I like the way Deschutes folks – who have been brewing pale ales in the Northwest since the 80s – describe pale ale: “This is the base camp, where any craft brew exploration begins.” True to form in the Northwest, the pale ale has set the standard for so many of the beers that followed it. The moniker “pale ale” -- which refers to the predominantly pale malts used to brew it -- is misleading. Some pale ales are not pale! Amber ales, blonds, English bitters, red ales and of course the famous IPA all fall under the larger pale ale classification. However, for the purpose of this tasting, we narrowed the field to those beers specifically designated as “pale ale,” and most of the following fall generally into the American pale ale category, which is hoppier than English pale ales, but generally less hoppy than most Northwest IPAs. Predominantly, Cascade hops are featured in American pale ales, but not always.
Because you will find an affordable pale ale in almost every store, bar and taproom in Oregon, and because of it’s light “session-ability,” pale ales make great summer beers.
Roseburg consumers at O’Toole’s last month agreed. They decidedly liked beers from all of the long-time pale ale makers who entered including Deschutes, McMenamins and Widmer Brothers, and gave a thumbs-up for some of Oregon’s newcomers as well.
Following are some of their comments.
McMenamins Hammerhead, Roseburg
5.93 % ABV, 44 IBUs
This classic Northwest pale ale is McMenamin’s top seller. It is a rich chestnut color, harmonizing hops and malted barley. The Cascade hops blend with caramel tones from the crystal malt. “Flavorful and refreshing,” wrote one taster. “Perfect for a hot day,” and “Now this taste’s like a beer,” wrote others. Several remarked with pleasure on the caramel color, and the light hoppiness. “Yes! It’s perfect because my wife and I both like it,” said a fan. “This might go well with a Rueben sandwich,” said a taster.
BricktownE Brewing’s Applegate Pale Ale, Medford
5.7 % ABV, 45 IBUs
Owner of this small Craig McPheeters calls this the quintessential pale ale for the Northwest drinker, who expects something a bit hoppier than the usual pale ale. It verges on being an IPA, but not quite, he said. It is brewed with Cascade and Centennial hops, with some Columbus hops, giving it a light citrusy flavor. This session pale ale is brewed with crystal malts. “Smooth, good flavor, not real heavy,” said tasters. “Good for a hot day,” said another. “Crispy,” “Thirst-quenching,” said others. “A get off work, sit on the back porch and relax beer,” said a fan.
Omission Brewing Co., Portland
5.8 % ABV, 33 IBUs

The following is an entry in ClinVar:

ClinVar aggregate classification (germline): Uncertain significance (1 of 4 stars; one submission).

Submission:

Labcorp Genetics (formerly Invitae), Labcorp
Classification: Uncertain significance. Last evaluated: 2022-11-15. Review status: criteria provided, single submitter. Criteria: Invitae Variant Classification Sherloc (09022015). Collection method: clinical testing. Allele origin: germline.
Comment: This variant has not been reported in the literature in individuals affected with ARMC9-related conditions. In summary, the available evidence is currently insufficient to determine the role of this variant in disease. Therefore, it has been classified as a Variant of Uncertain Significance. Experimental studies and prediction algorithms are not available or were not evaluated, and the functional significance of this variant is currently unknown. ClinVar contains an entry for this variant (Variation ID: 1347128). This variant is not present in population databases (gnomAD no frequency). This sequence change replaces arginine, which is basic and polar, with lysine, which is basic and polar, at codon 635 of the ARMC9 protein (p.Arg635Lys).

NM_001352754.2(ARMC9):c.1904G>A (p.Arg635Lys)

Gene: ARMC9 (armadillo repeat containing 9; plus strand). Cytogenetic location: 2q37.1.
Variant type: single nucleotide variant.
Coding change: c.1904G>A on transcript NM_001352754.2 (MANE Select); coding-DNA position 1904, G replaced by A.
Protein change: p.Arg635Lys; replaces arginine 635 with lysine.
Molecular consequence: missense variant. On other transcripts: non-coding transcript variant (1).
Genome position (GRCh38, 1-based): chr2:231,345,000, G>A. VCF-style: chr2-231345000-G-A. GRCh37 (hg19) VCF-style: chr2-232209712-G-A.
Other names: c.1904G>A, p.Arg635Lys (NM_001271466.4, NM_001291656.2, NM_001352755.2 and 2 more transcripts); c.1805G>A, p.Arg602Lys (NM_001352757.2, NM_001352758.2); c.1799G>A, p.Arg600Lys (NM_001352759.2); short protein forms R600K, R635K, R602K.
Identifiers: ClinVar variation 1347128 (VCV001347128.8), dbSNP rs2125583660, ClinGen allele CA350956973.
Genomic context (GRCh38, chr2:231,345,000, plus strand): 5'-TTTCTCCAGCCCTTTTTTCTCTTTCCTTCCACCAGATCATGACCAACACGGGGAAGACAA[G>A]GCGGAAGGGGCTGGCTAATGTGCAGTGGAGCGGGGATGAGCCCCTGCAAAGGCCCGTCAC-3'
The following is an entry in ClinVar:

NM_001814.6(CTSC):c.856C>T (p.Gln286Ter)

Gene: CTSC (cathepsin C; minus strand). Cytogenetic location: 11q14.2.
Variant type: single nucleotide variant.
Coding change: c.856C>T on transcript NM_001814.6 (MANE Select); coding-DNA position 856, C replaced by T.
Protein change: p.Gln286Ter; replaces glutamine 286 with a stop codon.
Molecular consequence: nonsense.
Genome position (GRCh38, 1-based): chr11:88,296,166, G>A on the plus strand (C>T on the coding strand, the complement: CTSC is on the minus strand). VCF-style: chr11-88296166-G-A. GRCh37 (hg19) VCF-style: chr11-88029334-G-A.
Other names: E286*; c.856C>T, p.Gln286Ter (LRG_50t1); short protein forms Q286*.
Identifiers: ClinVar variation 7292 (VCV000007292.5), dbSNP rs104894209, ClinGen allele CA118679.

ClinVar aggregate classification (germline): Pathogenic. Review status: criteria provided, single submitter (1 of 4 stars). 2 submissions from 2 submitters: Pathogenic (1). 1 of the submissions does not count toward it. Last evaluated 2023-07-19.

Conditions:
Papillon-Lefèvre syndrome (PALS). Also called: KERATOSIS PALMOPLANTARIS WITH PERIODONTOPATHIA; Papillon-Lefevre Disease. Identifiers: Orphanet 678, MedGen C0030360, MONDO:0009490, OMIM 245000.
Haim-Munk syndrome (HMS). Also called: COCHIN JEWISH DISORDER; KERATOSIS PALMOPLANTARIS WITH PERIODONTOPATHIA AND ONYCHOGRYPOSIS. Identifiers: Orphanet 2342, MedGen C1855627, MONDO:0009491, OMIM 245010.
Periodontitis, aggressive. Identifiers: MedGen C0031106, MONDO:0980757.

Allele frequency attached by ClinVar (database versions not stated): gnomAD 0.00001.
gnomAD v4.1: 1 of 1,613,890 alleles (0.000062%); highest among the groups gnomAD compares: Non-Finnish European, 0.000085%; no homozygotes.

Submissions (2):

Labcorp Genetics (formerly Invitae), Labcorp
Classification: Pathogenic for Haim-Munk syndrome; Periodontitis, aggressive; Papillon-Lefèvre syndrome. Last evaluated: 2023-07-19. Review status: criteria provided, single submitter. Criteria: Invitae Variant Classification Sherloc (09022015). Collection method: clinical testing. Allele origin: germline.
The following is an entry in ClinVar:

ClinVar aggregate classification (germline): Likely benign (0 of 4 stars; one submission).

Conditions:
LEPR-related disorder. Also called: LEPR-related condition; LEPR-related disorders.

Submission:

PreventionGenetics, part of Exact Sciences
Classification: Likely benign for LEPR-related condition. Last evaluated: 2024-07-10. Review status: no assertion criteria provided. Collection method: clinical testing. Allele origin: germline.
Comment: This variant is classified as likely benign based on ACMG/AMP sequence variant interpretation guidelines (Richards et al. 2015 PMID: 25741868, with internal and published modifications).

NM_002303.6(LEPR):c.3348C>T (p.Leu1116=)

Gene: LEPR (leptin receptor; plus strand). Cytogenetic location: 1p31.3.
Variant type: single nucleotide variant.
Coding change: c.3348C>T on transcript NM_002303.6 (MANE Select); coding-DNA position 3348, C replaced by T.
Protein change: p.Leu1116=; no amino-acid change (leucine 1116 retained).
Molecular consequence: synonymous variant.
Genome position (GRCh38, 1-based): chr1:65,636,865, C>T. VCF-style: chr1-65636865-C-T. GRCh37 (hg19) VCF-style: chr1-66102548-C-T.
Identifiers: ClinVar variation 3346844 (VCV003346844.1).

This traditional-tasting beer includes all the right stuff – barley, hops, water and yeast – but it doesn’t contain much gluten, thanks to a post-brewing process. Bold and hoppy in the American pale ale style, it showcases the Cascade hop. It is amber-colored with a floral aroma complemented by the caramel malt. Consumers in Roseburg didn’t know they were drinking gluten-free beer, and heartily endorsed Omission: “Nice finish,” remarked one taster. ”Mellow, smooth and pleasant,” “My mom would like this one,” and, “Soft and mild – a nice drink,” were other comments from tasters who had no idea they were drinking a gluten-free beer.
Widmer Brother’s Alchemy, Portland
5.8 % ABV, 40 IBUs
This year’s incarnation of a Widmer pale ale features an “Alchemy” hop blend from the Pacific Northwest. Widmer calls it “Rich and malty with hints of caramel and a distinct hop character.” Fans in Roseburg called it simply “Very, very good.” “Just in time for summer, a pale ale we all can enjoy,” said one taster. “Easy drinking,” “crispy and refreshing,” “Amazing!” were among other comments from Roseburg tasters.
Vertigo’s Closer Pale Ale, Hillsboro
5.7 % ABV, 55 IBUs
This pale ale was named with a baseball theme, a nod to Hillsboro Hops team, which recently relocated in Hillsboro. It is a medium-bodied golden colored American pale ale with late additions of several hop varieties to give it a citrusy finish. It is dry-hopped with lots of Amarillo hops for the great aroma. “Springtime feeling,” said one taster. “Very hoppy and flavorful,” said another. ”Just right! Yum!” “Nice, light and refreshing,” and “So clean, I could bathe in it,” said others.
Deschutes Mirror Pond Pale Ale, Bend
5.0 % ABV, 40 IBUs
This pale ale has long been a flagship brew for Deschutes, one of Oregon’s oldest operating breweries. A distinct hop nose and hop-forward flavor make Mirror Pond the quintessential pale ale. It is aromatically complex, multi-layered, and unmistakably “right,” say its brewers. “Yum,” agreed a Roseburg taster. “Nom, nom, nom. I dig it,” said another. “Tasty. I like this one!” said a participant.
Hop Valley Citrus Mistress, Springfield
6.4 % ABV, 76 IBUs
This summertime ale features Citra, Anthanum and Centennial hops for a tropical, citrusy flavor, its brewers described. Tasters at O’Toole’s describe it thus: “Good and good, very good!” “Yesssssss! I would drink this every day!” “A champion. Sort of like rosemary and pine needles. Yum.” “Yeah, baby.”
Good Life Brewing’s Mountain Rescue Dry Hop Pale Ale, Bend
5.5 % ABV, 40 IBUs
This company says its patrons like to celebrate the "good life" of outdoor adventures with a great beer afterwards. This one was created in honor of the many mountain rescue teams out there who make the wilderness a safer place for all. Four malt and four hop varieties go into this award-winning brew. “It goes down real smooth,” said a Perfect Pints taster. “A nice session-type ale,” and “refreshing good flavor,” said other tasters.
Oregon Beer Growler each month invites consumers to “blind” taste a different style or group of beers at various locations across the state.